However, scientists believe that we've merely scratched the surface. At present, it's unclear how many unknown metabolites exist, but its estimated to be a very large number.1 The question that stands, therefore, is how can we possibly identify novel molecules which we technically don't know anything about?

This is the new quest. Or as Zamboni, Saghatelian and Patti describe, we might say that we have entered a fourth era of elucidating biochemical pathways: the "metabolomics era".4

Getting down with deep learning

Here to assist in this quest is deep learning, which, if you're a novice to the field, can sound highly intimidating. Deep learning, in simplistic terms, is a subset of machine learning, whereby artificial neural network algorithms learn from large amounts of data. These algorithms are designed using the human brain as a template, and so a helpful analogy might be to think about how we humans learn a task. We repeat it, and each time we modify the way we perform a task until it is optimized. The same applies for deep learning.

"It's complex from a certain perspective, but from another it is actually relatively simple," Sean Colby, a research scientist at Pacific Northwest National Laboratory (PNNL), tells me. Colby is part of an interdisciplinary team that are applying deep learning strategies to delve into the unknown, deep dark matter of the molecular world.

In deep learning, there are a number of layers of interconnected units that make small decisions, but in aggregate, combined together, and feeding through subsequent layers of the network. The interconnected nodes go vertically – hence the apt name "deep learning".

"We ultimately come up with a framework that can learn very complex relationships, which is the advantage of a deep learning model, as opposed to other, explicit forms of modelling. We essentially set up a blank, template architecture, expose it to data, i.e., things that we do know, and the model assembles itself. Once we have this scaffold in place that is designed to learn what we want it to learn, we simply show it the data, cut it loose, and then it will pull together everything it needs to come up with a solution for us."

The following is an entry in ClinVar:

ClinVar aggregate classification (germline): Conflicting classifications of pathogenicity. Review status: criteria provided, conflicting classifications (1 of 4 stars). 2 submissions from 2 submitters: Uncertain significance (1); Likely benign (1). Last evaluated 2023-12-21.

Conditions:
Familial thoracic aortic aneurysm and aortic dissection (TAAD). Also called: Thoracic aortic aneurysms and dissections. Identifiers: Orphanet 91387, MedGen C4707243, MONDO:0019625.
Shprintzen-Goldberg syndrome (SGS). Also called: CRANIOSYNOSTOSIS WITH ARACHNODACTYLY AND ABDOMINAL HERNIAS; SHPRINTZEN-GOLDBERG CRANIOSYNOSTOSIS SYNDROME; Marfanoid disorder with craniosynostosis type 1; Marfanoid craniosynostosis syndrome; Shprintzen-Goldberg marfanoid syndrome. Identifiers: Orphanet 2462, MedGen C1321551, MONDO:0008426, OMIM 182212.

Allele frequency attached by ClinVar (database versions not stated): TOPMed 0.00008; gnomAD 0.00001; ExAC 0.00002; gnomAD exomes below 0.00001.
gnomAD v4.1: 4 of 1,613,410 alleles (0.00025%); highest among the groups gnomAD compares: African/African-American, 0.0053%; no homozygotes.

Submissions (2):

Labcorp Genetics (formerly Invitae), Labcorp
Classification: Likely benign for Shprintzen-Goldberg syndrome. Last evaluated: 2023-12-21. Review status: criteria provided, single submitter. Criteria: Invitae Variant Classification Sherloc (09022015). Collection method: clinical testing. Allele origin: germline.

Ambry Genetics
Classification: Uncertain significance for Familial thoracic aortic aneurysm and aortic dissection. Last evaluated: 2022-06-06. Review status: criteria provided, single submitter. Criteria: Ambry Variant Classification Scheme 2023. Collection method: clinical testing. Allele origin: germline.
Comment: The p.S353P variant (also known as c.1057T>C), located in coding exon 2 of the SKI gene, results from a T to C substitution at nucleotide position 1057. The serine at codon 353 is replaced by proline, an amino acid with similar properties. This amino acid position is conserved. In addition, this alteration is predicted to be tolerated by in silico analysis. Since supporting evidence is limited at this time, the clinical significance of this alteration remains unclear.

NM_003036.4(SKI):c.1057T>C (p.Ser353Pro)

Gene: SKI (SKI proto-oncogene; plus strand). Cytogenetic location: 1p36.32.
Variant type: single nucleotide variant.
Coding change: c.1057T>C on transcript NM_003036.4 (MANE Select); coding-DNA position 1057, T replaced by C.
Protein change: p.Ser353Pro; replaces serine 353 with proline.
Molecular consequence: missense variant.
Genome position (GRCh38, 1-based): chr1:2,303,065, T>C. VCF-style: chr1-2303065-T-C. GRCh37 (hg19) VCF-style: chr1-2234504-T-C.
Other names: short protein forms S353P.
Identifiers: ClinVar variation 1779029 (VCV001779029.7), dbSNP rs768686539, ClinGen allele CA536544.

Included in the dark matter of the molecular world, is of course, the metabolome.

"In the metabolome, we have an estimated 1060 potential configurations of molecules less than 500 Da in mass, and many happen to share very similar properties. If we can very accurately measure the mass of one molecule, it does not necessarily mean we know what it is; there could be hundreds or thousands of molecules that have that exact same mass," Colby says.

Despite major advances in instrument resolution and mass, scientists still cannot perform unambiguous identifications of metabolites because of this overlap.

And so, DarkChem, a research project funded by PNNL's Deep Learning for Scientific Discovery Agile Investment, was born. A team of scientists led by Dr Ryan Renslow, including Colby, are working on harnessing deep learning capabilities to facilitate the identification of such unambiguous metabolites.

“Right now, we’re just skimming what is potentially knowable and saying goodbye to very interesting data because we can’t identify the vast majority of metabolites that our technology detects. Deep learning is providing a new way to solve the puzzle,” says Dr Tom Metz, Integrative Omics Biomedical Scientist at PNNL.

Leveraging the curse of dimensionality

DarkChem is able learn a continuous numerical, or latent, representation of molecular structure and characterize it. It focuses on properties that can be obtained via experimental instruments, and once trained, can be used to predict chemical properties directly from structure, and generate novel candidate structures that possess chemical properties similar to an input of choice.

As a first step, the team trained DarkChem to be able to derive and predict collision cross-section (CCS), a chemical property of molecules measured using ion mobility spectrometry.5